On December 27, 2020, the Consolidated Appropriations Act of 2021 was signed into law. This legislation addresses a second round of stimulus checks, extended federal enhancements to unemployment benefits, new PPP funding, and a host of tax impacts.  We’ll review the highlights below and invite you to reach out for more information.

Stimulus Payments

In this second round of stimulus payments, each person in your household, including dependents, will receive $600. The payments are subject to phase-outs above the following thresholds:  Adjusted Gross Income (AGI) of $75,000 for single, $112,500 for Head of Household, $150,000 for Married Filing Jointly.

As before, the IRS will determine eligibility based on the AGI from your 2019 tax return. The payment is considered an advance of a 2020 tax credit. If your income in 2019 is higher than the threshold, but your 2020 income qualifies, you’ll receive a credit when you file your 2020 taxes.  If you receive a payment based upon your 2019 income but your 2020 income disqualifies you, you will not have to repay the stimulus payment. You also don’t have to repay a payment received by someone who passed away in 2020, when the stimulus payment was based on their 2019 tax return.

There may be the opportunity for parents to receive a stimulus payment for a dependent based upon their 2019 tax return, and for that same dependent to claim his or her own 2020 tax credit, if they’re no longer dependents when filing their 2020 tax returns.

There is a separate bill in the Senate, proposing an increase the $600 payments to $2,000, although it seems unlikely this will occur.

Unemployment

Additional Federal unemployment benefits of $300 per week will be added to state unemployment benefits for 11 weeks.  Each state has different unemployment benefits, but for many, this extra federal payment will almost double their unemployment.  Recipients of unemployment benefits should know that these benefits are taxable.

Small Business – Payroll Protection Program Loans

An additional $35 billion of funding has been approved to enable businesses to remain open and continue funding payroll. To qualify for the second round (PPP 2):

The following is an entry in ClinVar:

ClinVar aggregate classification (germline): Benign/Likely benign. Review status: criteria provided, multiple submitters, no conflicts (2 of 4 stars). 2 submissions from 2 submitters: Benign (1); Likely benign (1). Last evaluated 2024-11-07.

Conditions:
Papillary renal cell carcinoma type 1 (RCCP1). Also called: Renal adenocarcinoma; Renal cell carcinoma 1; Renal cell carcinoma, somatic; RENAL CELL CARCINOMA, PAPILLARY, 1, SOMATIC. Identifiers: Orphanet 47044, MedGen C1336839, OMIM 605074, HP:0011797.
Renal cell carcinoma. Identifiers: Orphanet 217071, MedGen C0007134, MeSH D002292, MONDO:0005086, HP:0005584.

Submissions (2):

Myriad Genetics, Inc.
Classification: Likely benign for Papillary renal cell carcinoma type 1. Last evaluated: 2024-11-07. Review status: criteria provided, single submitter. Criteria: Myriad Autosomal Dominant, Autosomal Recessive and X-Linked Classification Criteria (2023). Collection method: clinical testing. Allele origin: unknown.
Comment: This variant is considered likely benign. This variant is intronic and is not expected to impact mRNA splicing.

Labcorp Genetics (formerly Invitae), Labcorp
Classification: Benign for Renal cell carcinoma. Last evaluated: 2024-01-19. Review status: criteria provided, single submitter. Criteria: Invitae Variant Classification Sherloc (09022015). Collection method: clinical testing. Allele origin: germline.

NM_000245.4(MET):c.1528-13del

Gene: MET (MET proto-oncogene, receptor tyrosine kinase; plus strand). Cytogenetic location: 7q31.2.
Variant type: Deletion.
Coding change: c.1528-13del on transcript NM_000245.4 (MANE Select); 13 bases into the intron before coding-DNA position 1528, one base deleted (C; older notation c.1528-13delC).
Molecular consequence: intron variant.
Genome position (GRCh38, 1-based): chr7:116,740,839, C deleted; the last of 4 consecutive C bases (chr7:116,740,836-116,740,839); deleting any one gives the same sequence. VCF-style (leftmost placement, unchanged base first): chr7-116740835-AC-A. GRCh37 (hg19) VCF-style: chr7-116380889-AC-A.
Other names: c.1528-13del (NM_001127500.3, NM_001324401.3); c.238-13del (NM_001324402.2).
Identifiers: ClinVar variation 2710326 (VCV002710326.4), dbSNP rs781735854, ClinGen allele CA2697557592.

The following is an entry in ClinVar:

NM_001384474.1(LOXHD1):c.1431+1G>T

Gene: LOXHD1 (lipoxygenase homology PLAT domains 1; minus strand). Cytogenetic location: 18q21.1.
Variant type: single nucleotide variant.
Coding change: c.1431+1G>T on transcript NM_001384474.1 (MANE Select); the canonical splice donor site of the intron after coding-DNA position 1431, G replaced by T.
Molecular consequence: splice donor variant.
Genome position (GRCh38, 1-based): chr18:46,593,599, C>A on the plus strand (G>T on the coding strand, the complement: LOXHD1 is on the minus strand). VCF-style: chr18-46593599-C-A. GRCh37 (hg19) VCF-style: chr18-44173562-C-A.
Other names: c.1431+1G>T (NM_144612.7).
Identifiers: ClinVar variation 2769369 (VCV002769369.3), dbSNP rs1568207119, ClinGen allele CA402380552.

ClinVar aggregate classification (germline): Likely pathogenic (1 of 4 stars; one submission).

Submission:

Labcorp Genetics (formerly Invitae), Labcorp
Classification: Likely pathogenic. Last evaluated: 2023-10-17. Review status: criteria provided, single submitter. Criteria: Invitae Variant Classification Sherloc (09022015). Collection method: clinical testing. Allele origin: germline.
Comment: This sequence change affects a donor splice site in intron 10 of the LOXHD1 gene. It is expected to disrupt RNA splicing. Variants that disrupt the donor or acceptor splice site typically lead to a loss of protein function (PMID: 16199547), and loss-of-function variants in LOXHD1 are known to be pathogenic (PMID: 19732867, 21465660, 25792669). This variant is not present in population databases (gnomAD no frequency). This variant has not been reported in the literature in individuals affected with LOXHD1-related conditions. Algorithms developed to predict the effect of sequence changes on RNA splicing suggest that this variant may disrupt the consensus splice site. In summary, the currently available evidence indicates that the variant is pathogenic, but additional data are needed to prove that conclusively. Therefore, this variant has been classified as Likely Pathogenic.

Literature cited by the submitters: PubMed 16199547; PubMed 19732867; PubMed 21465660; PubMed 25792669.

• Must have a maximum of 300 employees
  • Must have experienced a 25% drop in revenue in any one quarter of 2020
  • Must have applied for and spent a PPP 1 loan, before applying for a PPP 2 loan
  • The maximum loan amount is capped at $2M, or 2.5 times average monthly payroll
    • Exception for Accommodation and Food Services Businesses: 3.5 times average monthly payroll

Enhancements to the PPP Program

  • Expenses paid with PPP funds are now deductible (retroactively this year) even if the PPP loan has been forgiven
    • You can have a PPP loan forgiven and also use the Employer Retention Credit but cannot “double dip” (cannot use same expenses for both programs)
  • Expanded covered business expenses
  • PPP loan forgiveness application is one page for loans under $150,000 and lenders are prohibited from requesting any backup documentation
  • Meal expenses (must be provided by restaurant) will be fully deductible business expenses in 2021 and 2022 (not in 2020)

Other Items of Interest

Flexible Savings Accounts – Ordinarily you must spend everything you have contributed to your FSA in that calendar year.  Employers are now allowed to amend their plan to allow unused FSA funds to roll into 2021 and any unused funds at the end of 2021 may roll into 2022.

Qualified Charitable Contributions – In 2020, above the line deductions of up to $300 were allowed, regardless of filing status. In 2021, married couples filing jointly can now each take a $300 above the line deduction, for a total of $600. Donations must be made in cash; contributions to donor advised funds or 509(a)(3) are not eligible. This deduction is only available for taxpayers who do not itemize.

FAFSA Form – A simplified application with less questions will be released effective July, 2023.

Education Tax Deductions and Credits – Beginning in 2021 the qualified tuition and education expense deduction will be eliminated. It is replaced by higher phaseouts for the American Opportunity Tax Credit and the Lifetime Learning Credit, $80,000 for single and $180,000 for married filing joint.

Employer Education Assistance – Employers can give employees up to $5,250/year, tax-free, toward student loan payments – either current education expenses or already incurred debt.

Qualified Disaster Distributions – Similar to the special allowance on distributions from IRAs for Coronavirus-related circumstances, this allows distributions of up to $100,000 from IRAs with generous taxation and repayment options for individuals residing in a disaster area

Required Minimum Distributions (RMDs) – There is no mention of another waiver of RMDs in 2021.

We encourage you to contact your RTD advisor for additional information on this new relief.